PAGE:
I didn’t know what to say.
“So we asked for a blond teacher. A white teacher.”
He said that like I should be proud.
Suddenly, I thought there must be a camera on me. He couldn’t actually be saying these words with a straight face. Because how was this possible? Could I stay there and teach people who only wanted to learn English from a white person? Could I remain employed by the larger organization who accommodated the school’s racist request? What were my alternatives, though? I toyed with two questions.
Who does it make me if I stay?
Who does it make me if I leave?
And things only got weirder. I heard German spoken every day. Bars played German music, served German beer, and when people heard my broken Portuguese, they’d ask, “Fala Alemão?” Do you speak German? The city had been settled for more than 150 years but it had been a secluded village for much of that time and didn’t take kindly to anyone who didn’t look like them. I wasn’t surprised when I heard rumors of nazistas living and thriving in the area still.
Crazy Brazilian Mom told me one night about Mary, a previous American teacher. “Mary was black,” she said. We were walking home from school after I taught the English class where she was a student. “Things were hard when she got here too.” We took a few more steps and I thought she was making some connection about the transition for me, how she realized it was hard. But instead she said, “Because you know, black people are prejudiced against white people.”
Only, I didn’t understand word “prejudice” in Portuguese at the time – preconceito. So I couldn’t stop and tell her, “You crazy nut-job, she probably didn’t like any of you because you’re a bunch of Nazi-sympathizing, racist assholes. If it seemed like she was prejudiced against you, I can’t say I blame her. I look just like you and I can’t stand you.”
And it wasn’t just about black people or poor people. Carnival was just an excuse to be lazy and not work. Samba dancing, that was for sluts. And soccer, well, that was ok, but it was mainly for street rats, just like capoeira. They hated everything about Brazil, the Brazil that I had seen and loved. They thought they were so much better than other Brazilians because they had washing machines and garages. Seriously.
But was that a reason to leave? I wasn’t a quitter. So, I decided I would do my job and remain true to myself; I wouldn’t stand idly by when they said something stupid. Only…it was so lonely.
I withdrew more and more. I didn’t want to socialize with Crazy Brazilian Mom or Joe, and I didn’t have a single friend. I had not one person to confide in, no one to talk to. Far from fulfilling my 5 month contract, I’d been there just 6 weeks.
I came home one night and retreated as usual to my room. Only Crazy Brazilian Mom was right behind me.
“What’s your problem, Amanda?” she asked in Portuguese. “You come straight to this room every night and don’t talk to me. All of you Americans do this. Why?”
My Portuguese argument skills weren’t quite up to par so all I said was, “I’m tired.” I walked into my bedroom and plopped down on the bed.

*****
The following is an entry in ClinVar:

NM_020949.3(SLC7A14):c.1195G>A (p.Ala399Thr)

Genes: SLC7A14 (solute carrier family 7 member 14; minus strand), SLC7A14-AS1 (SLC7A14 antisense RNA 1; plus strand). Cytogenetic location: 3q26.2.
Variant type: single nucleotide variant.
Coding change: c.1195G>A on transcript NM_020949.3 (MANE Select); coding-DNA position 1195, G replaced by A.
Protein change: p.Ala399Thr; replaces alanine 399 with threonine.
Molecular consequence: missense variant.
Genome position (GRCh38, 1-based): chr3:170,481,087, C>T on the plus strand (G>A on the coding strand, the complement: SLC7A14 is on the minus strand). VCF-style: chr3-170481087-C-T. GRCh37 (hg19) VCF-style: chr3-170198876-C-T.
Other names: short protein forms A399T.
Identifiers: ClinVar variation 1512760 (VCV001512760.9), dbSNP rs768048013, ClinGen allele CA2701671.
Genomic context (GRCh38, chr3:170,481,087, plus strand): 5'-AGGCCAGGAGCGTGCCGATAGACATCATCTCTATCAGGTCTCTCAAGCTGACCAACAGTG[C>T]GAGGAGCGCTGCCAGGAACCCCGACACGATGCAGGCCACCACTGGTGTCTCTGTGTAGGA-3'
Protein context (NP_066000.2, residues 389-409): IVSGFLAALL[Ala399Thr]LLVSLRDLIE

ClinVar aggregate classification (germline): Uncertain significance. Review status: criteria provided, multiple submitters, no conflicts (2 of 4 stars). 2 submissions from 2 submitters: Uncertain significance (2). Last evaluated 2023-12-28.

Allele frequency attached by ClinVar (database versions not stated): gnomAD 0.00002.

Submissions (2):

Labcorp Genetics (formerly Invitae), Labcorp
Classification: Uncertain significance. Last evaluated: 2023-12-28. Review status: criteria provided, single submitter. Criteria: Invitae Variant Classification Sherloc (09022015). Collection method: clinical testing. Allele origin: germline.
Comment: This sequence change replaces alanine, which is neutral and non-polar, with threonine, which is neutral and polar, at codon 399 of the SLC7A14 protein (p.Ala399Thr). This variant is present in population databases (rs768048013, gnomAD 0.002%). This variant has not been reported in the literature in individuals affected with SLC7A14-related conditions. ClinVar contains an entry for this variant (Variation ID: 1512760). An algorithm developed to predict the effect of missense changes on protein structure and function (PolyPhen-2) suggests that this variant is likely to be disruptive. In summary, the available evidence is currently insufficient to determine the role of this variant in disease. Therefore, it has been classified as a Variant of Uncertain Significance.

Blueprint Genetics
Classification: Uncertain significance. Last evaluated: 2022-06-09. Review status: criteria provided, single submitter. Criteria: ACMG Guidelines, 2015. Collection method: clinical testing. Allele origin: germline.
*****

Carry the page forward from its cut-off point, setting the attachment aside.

“You don’t wanna talk to me?” She had her hand on her hip and blocked the doorway to my bedroom so I couldn’t shut the door.
“No,” I said. I was exhausted. “No, I don’t.”
“Ninguém me merece!” Nobody deserves me! she bellowed. “I do everything for everyone! No one appreciates me!”
It went on like that for awhile. By the time she slammed my door I was sobbing, wondering how soon I could get out of there. It began to seem that the aimlessness I had back home didn’t nearly outweigh my misery in this place.
In the end, it took me another week to make arrangements, but I lied to everyone, said my mom was deathly sick and I had to go home immediately. I felt awful about it of course. Racists or not, I’d made a commitment.
Was I a wimp for leaving? Was I a coward?
Regardless, I’d already set the ball in motion and had booked a ticket home. Crazy Brazilian Mom, Joe, and my direct boss Caralyn, a cold, business-minded woman who only cared about working me as many hours as possible, came to see me off. We went to a nearby restaurant for one final drink. I sat at the table, feeling like a total schmuck for lying, when Joe started talking.
“You know, our first teacher was really great…up here.” He held his hand above his head as if marking a height above him. “Then the next two were just…bad.” He brought his hand down to his chest. “And with you, you were really good.” His hand went above his head again. He paused and then shook his head. “Next they’ll send us an Indian or something.” Everyone else at the table laughed but me. Needless to say, I no longer felt so bad about leaving.
“What does it matter?” I began, trying to keep my voice calm, “If he or she can teach, does it really matter what they look like?” Everyone stopped laughing. Joe shrugged awkwardly and looked away.
So that was it. I went home.
The other day, I was in capoeira class, doing a series of cartwheels followed by a few wild kicks, when I had one of those moments of Zen. You see, I’ve spent a lot of time being angry that my overseas trip meant to find myself, meant to be relaxing, was anything but. And in that moment, I realized that I had been aching for some kind of huge life experience in Brazil…and in truth, that’s exactly what I got. I pounced into another cartwheel and started thinking, maybe there’s a reason things didn’t work out as expected. But what is it?
That’ll take a few more cartwheels to figure out.